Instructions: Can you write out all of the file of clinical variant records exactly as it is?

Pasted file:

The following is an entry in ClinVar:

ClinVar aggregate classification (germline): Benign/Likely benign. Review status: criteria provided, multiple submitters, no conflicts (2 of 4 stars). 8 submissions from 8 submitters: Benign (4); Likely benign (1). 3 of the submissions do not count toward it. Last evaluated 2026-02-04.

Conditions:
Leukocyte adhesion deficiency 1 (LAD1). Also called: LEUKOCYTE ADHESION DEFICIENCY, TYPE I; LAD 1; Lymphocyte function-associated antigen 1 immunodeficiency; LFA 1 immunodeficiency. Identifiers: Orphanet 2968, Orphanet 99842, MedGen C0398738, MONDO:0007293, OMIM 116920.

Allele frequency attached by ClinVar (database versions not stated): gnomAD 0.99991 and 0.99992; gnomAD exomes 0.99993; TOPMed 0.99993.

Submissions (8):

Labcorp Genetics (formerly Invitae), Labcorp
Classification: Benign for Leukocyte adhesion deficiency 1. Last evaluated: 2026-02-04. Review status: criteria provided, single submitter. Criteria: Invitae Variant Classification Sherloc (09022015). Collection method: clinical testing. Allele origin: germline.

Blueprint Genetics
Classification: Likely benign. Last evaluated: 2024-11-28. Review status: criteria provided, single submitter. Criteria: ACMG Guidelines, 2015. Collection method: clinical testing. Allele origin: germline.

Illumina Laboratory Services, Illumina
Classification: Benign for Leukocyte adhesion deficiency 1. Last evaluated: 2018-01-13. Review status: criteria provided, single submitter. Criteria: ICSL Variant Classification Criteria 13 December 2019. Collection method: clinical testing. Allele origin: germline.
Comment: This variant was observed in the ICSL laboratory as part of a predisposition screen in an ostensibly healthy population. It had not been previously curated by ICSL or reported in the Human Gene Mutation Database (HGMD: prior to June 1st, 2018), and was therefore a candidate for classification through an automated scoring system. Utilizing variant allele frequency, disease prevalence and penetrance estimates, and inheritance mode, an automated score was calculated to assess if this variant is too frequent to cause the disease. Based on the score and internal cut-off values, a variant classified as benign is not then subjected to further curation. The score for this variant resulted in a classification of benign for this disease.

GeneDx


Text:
The following is an entry in ClinVar:

ClinVar aggregate classification (germline): Benign/Likely benign. Review status: criteria provided, multiple submitters, no conflicts (2 of 4 stars). 8 submissions from 8 submitters: Benign (4); Likely benign (1). 3 of the submissions do not count toward it. Last evaluated 2026-02-04.

Conditions:
Leukocyte adhesion deficiency 1 (LAD1). Also called: LEUKOCYTE ADHESION DEFICIENCY, TYPE I; LAD 1; Lymphocyte function-associated antigen 1 immunodeficiency; LFA 1 immunodeficiency. Identifiers: Orphanet 2968, Orphanet 99842, MedGen C0398738, MONDO:0007293, OMIM 116920.

Allele frequency attached by ClinVar (database versions not stated): gnomAD 0.99991 and 0.99992; gnomAD exomes 0.99993; TOPMed 0.99993.

Submissions (8):

Labcorp Genetics (formerly Invitae), Labcorp
Classification: Benign for Leukocyte adhesion deficiency 1. Last evaluated: 2026-02-04. Review status: criteria provided, single submitter. Criteria: Invitae Variant Classification Sherloc (09022015). Collection method: clinical testing. Allele origin: germline.

Blueprint Genetics
Classification: Likely benign. Last evaluated: 2024-11-28. Review status: criteria provided, single submitter. Criteria: ACMG Guidelines, 2015. Collection method: clinical testing. Allele origin: germline.

Illumina Laboratory Services, Illumina
Classification: Benign for Leukocyte adhesion deficiency 1. Last evaluated: 2018-01-13. Review status: criteria provided, single submitter. Criteria: ICSL Variant Classification Criteria 13 December 2019. Collection method: clinical testing. Allele origin: germline.
Comment: This variant was observed in the ICSL laboratory as part of a predisposition screen in an ostensibly healthy population. It had not been previously curated by ICSL or reported in the Human Gene Mutation Database (HGMD: prior to June 1st, 2018), and was therefore a candidate for classification through an automated scoring system. Utilizing variant allele frequency, disease prevalence and penetrance estimates, and inheritance mode, an automated score was calculated to assess if this variant is too frequent to cause the disease. Based on the score and internal cut-off values, a variant classified as benign is not then subjected to further curation. The score for this variant resulted in a classification of benign for this disease.

GeneDx